VIP Blitzes Same-Day Registration Issues in Special Election

SDR . . . Flawed By Design

Aug 28, 2019 (Fayetteville) Voter Integrity Project Lead Analyst, Jerry Reinoehl, today released the first batch of letters directed at all Same-Day Registration (SDR) voters in North Carolina’s 3rd, 9th, and 12th Congressional Districts as part of a research blitz that will help determine the extent of fraud involving the practice.

“We’ve conducted more limited mailings of this type in the 2018 election,” said Reinoehl, “but this one involves a survey to all SDR voters and should help Legislators make more informed decisions.”

The first batch of survey letters to SDR voters went out today.

Voter Integrity Project’s 2018 research, also by Reinoehl, that targeted SDR and Provisional voters found more than a hundred whose addresses were bounced over nonexistent addresses or occupants who did not know the voters and returned them to the post office.

“If you’re going to steal an election,” said Reinoehl, “the best way is to do it with SDR, because those votes are all going to be counted.”

This particular project concentrates on North Carolina’s two special Congressional (CD-3 and CD-9) elections and Mecklinburg County’s municipal elections because of the limited number of SDR voters expected in these races.

“The patterns of Same-Day Registrations in the ninth district are already raising eyebrows,” said Reinoehl. “The facts point to some sort of organized machine-type activity that’s hard to fight.”

To date, election boards in the 9th District have received 110 Same-Day Registration ballots, compared to 38 in the 3rd District and 32 in the municipal elections around Charlotte (12th CD).

Iterative Research Process

VIP has conducted numerous research projects into the efficiency of the SDR process, dating back to 2012’s general elections. The group then applies the findings from each project to redesign future projects to be more effective. They borrowed their methodology from the Association for Qualitative Research’s best practices.

“We did our most labor-intensive SDR research project on the Saturday after the November election,” said Jay DeLancy, VIP Founder. “It involved knocking on the doors of SDR voters to confirm their residency in the precinct.”

The team worked several hours, either talking to the new voters or to their neighbors, to see if anybody knew them.

“By the end of the day, we had confirmed 18 were legit and two were not,” said DeLancy. “In one of the illegitimate cases, the resident did not know the SDR voter who used their address as a residence and the other used an address that did not exist.”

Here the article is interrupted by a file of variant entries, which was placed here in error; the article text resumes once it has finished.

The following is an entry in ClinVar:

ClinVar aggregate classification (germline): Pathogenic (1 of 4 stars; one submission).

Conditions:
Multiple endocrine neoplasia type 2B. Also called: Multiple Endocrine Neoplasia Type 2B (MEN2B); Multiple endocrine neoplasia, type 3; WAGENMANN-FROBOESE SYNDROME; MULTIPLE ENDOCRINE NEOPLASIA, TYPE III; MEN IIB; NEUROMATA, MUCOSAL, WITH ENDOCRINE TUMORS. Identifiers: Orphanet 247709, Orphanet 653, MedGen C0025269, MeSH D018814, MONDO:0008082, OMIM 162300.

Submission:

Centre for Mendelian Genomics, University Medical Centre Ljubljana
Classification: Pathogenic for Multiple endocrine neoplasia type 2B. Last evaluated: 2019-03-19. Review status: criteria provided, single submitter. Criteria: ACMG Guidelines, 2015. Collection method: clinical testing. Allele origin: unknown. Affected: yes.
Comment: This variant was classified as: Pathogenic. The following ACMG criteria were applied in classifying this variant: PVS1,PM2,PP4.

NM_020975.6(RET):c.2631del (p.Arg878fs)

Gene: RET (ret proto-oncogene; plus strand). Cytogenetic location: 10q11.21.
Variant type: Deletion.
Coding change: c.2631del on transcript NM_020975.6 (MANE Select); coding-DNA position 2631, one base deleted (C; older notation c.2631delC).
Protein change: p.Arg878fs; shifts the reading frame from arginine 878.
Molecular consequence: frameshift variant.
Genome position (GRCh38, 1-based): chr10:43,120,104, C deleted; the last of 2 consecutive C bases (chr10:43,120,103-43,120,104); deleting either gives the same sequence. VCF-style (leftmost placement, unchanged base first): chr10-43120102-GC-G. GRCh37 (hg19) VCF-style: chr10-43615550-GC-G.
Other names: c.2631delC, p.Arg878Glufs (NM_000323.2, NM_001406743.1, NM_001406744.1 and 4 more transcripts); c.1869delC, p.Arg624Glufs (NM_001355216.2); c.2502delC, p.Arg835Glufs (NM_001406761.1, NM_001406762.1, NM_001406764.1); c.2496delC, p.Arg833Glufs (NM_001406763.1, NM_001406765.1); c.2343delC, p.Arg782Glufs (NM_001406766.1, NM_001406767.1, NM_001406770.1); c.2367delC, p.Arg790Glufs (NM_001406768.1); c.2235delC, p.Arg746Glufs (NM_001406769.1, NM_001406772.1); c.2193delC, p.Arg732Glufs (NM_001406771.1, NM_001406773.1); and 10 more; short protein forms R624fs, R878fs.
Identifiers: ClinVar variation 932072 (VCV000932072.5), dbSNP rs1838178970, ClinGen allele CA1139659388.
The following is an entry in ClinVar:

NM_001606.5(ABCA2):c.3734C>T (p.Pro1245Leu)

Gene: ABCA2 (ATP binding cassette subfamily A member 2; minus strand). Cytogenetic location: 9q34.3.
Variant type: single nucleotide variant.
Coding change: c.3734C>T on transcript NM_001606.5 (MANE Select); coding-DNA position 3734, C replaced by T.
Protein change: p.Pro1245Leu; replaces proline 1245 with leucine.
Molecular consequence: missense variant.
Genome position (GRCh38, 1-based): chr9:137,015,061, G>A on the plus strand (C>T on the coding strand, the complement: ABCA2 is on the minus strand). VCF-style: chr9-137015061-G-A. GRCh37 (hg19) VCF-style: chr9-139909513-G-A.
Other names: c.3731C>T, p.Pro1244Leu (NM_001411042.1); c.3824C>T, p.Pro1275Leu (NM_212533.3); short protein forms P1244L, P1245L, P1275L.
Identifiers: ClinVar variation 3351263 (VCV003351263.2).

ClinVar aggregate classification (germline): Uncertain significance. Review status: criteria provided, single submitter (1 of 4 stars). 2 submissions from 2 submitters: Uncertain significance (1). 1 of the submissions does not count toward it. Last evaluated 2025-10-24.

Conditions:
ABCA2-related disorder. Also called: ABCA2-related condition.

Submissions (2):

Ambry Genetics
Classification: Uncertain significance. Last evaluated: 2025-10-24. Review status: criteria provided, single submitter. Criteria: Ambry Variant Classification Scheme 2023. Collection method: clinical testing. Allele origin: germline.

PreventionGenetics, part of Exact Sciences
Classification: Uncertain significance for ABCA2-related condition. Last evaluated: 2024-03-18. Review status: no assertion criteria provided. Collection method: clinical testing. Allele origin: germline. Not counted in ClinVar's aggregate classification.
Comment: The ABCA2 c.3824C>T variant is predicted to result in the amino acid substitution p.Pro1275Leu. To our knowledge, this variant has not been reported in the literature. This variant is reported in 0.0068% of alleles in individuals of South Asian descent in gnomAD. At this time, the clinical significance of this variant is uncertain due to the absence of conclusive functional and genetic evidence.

Under North Carolina law (§163A-1367), all SDR votes count unless they can be proven to be fraudulent, but that verification process takes several weeks and elections are decided in a matter of days. Elsewhere, (§163A-877) makes removing registrations–even the fraudulent ones–into an eight-year process, assuming nobody uses the registration to vote again.

“SDR does help some irresponsible voters to update their records at the polls,” said DeLancy, “and I’ve personally observed election officials accept illegal proof-of-address documents. That’s why we would push for reforms requiring election officials to retain a copy of any documents the SDR voters use to establish residency.”

Courtroom Evidence

In 2013, VIP applied lessons learned from a robust SDR project conducted by NC Civitas, and hastily discredited by (then) State BOE Executive Director Gary Bartlett. He criticized their mailings for being sent too long after the May 5, 2012 election to be of any good. The media used Bartlett’s spin to discredit the research and to keep the public in the dark about the design flaws inherent to SDR.

“We loved their work,” DeLancy said, “but Bartlett claimed most of the SDR voters were students who had either graduated or left town just a few days after the election.”

In response, VIP analyzed the voter verification process required under state law and made a series of public record requests to reveal 64 SDR voters whose residency could never be confirmed after Buncombe County’s November 2012 election. One County Commission race was decided by just 18 votes and the Democrat win wrested control of the commission from the Republicans.

“The impact of that project reached all the way into the trial over the omnibus election integrity law, enacted that same year,” said DeLancy. “One of the defense attorneys congratulated us and even thanked us for showing them how to discover the evidence.”


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